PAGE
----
My pictures for December
(sunsets and sunrises, mostly) and last week's hut trip
are online. I even made a Google Earth version
of the latter. (I could only get one picture to show on my Mac version of GE, but the same version on Vista showed everything. Let me know if you have trouble viewing pictures.)
The hut trip was awesome. It featured Stephen, Zane, Michelle, her parents, her brother, his girlfriend, their exchange student, and me. After three hours of New Years Eve sleep, I showed up at their house at 7 AM and we were at the Boreas Pass
trailhead outside Breckenridge by 9:15. After helping some clueless hippies get their car out of a snow bank, we started up the trail, half on snowshoes and half on cross-country skis. As a former narrow gauge train route, the path was never extreme, though at 6.2 miles we were dragging by the time we got to the end (about 3 PM, as I recall, meaning we averaged about a mile an hour). The waist straps on my backpack aren't tight enough on me to bear any weight, so I complained about the weight on my shoulders a lot on the way up and stopped several times to lie in the snow without any weight on my back. I wasn't very hungry on the trail, so by the end, I was starting to resent the food in my backpack -- "why did I bring the whole tub of peanut butter instead of a sandwich or two?!?!" But when we got inside Section House atop Boreas Pass and dried out by the fire while the wind howled around, everyone's appetite returned and we wolfed down the peanut butter in between sore muscle rubs.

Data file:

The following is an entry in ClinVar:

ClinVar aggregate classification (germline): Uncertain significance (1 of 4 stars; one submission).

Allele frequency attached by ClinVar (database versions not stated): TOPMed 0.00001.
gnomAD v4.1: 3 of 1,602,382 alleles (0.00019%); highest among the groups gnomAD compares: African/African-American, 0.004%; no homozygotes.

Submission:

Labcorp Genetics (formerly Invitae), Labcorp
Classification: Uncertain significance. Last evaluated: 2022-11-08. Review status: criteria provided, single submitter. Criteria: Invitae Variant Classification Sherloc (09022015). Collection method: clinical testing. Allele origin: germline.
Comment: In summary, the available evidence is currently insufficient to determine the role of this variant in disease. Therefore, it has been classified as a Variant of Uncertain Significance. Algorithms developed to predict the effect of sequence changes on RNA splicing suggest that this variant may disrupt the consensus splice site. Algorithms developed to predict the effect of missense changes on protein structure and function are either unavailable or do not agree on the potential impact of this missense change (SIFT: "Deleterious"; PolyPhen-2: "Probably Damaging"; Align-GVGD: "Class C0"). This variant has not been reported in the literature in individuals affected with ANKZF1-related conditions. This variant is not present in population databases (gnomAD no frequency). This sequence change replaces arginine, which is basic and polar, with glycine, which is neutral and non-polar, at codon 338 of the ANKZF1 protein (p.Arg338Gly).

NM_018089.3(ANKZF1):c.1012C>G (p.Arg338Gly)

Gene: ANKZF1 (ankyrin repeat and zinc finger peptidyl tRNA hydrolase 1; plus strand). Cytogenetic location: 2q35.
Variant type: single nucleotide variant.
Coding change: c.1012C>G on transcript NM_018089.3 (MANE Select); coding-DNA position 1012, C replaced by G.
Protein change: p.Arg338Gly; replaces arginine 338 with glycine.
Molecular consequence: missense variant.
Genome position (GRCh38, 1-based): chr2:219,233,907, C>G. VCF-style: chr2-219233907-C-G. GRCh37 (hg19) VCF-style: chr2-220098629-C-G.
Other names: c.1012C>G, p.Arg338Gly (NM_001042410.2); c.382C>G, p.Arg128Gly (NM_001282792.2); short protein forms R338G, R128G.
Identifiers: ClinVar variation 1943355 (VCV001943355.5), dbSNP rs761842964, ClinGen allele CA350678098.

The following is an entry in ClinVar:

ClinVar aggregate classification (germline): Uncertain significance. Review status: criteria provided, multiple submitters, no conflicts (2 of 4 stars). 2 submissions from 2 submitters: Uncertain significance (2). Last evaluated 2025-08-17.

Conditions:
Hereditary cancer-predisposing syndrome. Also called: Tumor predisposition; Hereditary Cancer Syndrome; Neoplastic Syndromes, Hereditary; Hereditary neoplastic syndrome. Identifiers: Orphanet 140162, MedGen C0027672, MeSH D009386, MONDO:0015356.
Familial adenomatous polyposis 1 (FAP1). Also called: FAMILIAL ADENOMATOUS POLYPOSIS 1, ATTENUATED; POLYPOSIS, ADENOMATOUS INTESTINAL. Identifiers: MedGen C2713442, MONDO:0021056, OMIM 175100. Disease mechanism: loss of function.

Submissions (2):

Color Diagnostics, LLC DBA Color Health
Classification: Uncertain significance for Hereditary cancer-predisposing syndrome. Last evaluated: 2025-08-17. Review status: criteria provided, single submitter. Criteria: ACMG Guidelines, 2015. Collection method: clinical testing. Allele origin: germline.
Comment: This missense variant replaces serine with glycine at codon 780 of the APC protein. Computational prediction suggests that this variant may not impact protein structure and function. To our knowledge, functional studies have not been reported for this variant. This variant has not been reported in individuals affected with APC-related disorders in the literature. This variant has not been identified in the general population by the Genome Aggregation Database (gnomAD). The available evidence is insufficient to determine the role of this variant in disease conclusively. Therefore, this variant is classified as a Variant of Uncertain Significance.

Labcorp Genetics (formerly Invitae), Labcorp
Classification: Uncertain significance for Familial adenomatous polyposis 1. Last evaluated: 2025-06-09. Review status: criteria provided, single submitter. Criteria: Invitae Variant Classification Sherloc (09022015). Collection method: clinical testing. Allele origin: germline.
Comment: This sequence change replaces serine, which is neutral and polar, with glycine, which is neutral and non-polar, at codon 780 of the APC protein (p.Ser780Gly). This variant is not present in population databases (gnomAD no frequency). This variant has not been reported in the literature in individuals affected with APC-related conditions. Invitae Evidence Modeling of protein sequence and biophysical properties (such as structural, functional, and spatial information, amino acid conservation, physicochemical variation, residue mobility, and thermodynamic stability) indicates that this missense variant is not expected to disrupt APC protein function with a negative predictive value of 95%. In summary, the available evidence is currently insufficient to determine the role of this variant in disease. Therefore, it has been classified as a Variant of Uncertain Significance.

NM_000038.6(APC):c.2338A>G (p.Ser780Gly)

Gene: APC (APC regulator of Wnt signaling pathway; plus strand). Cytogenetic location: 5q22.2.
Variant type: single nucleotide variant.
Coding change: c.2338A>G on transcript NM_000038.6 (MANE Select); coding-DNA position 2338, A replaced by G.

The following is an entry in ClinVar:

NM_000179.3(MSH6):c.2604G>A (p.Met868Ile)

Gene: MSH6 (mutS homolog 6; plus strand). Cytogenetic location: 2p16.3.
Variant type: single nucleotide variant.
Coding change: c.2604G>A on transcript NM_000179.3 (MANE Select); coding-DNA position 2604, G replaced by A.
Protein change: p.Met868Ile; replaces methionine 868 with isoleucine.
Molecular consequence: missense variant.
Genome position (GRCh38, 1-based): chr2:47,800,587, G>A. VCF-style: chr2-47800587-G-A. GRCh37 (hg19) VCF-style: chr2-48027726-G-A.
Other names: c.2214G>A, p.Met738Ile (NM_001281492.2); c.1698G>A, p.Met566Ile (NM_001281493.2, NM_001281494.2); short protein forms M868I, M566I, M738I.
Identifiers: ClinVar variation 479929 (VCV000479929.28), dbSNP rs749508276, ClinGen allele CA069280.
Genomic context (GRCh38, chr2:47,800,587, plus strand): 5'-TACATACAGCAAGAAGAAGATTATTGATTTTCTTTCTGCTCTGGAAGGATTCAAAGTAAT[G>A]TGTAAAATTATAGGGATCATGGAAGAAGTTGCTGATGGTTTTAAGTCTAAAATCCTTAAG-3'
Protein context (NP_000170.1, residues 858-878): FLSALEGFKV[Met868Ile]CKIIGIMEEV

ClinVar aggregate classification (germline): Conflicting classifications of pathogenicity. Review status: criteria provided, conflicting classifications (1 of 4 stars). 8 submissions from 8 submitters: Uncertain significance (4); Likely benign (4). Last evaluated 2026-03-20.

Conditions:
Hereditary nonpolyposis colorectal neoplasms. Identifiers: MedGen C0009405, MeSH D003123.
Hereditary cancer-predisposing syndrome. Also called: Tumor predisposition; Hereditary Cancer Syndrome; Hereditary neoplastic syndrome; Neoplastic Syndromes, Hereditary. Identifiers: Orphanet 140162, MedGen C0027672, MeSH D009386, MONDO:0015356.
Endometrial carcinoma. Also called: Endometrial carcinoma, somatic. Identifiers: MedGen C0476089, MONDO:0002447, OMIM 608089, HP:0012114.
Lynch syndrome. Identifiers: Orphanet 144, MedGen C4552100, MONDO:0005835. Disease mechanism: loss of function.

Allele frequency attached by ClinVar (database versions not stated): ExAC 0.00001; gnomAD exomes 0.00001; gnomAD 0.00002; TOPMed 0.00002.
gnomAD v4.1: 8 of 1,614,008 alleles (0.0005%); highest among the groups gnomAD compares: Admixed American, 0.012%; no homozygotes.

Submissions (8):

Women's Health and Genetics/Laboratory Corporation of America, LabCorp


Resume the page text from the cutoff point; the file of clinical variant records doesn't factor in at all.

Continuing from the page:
Further verifying my theory that food tastes better when cooked and/or eaten at high altitude, we had a very tasty chicken and noodle dinner followed by activities like Fluxx, folk songs, and reading the cabin's log book (the high schoolers typically spotted a ghost). The people who stayed there on New Years Eve left two bottles of champagne for us (not wanting to carry them down, presumably). Despite the term "hut trip," Section House is pretty nice for being on top of the continental divide on a pass named for the North Wind. It's got electricity (from solar panels, I think), plenty of dishes, and a gas stove as well as an old-fashioned wood-burning cooking stove (which we didn't use). Water is provided by melting snow on the wood stove which gets really hot. The out house is one of the best I've seen in the states, featuring windows looking out over South Park and glow-in-the-dark toilet seats. The pit isn't perfectly sealed, so a potty trip in a wind storm features a pleasant sprinkling of snow on your bum. I totally want a glow-in-the-dark bum-spritzing toilet!
After waking up from a not-completely-comfortable sleep, we had an oatmeal breakfast to which I added fresh pomegranate seeds (another item I was glad I brought but annoyed I had to carry). With lighter packs, more sleep, and gravity in our favor, snowshoeing (or, for some folks, just walking) down took only three hours, followed by a tasty lunch in Frisco. Since I do most of my mountain adventures in the summer, I hadn't realized how bad ski traffic can be: merging from three lanes to two for the Eisenhower tunnel took an hour. We spent almost as much time in the car on the way home as we did walking down the mountain, but Colorado voters keep rejecting I-70 construction initiatives. Maybe we can get some fiscal stimulus money to come up with a good mass-transit-to-the-mountains setup.